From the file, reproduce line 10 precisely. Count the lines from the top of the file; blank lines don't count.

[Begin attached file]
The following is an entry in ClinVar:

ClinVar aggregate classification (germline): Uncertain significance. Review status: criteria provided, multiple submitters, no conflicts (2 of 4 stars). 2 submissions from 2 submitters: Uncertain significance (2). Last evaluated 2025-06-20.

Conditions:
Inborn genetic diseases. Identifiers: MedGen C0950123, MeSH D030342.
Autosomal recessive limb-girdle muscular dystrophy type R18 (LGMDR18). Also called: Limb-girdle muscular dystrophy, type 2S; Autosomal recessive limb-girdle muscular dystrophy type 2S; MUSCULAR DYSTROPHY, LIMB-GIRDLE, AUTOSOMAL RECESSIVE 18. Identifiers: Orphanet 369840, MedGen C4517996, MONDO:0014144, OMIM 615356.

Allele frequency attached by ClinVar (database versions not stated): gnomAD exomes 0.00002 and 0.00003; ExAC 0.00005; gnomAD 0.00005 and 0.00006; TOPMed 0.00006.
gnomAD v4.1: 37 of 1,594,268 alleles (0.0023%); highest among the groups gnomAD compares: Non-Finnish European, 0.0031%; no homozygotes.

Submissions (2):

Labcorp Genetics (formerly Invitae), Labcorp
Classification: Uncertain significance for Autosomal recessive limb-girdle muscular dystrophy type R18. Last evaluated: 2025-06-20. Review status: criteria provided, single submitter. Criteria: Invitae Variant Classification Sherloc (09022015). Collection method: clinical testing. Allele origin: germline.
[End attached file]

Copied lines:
Classification: Uncertain significance for Autosomal recessive limb-girdle muscular dystrophy type R18. Last evaluated: 2025-06-20. Review status: criteria provided, single submitter. Criteria: Invitae Variant Classification Sherloc (09022015). Collection method: clinical testing. Allele origin: germline.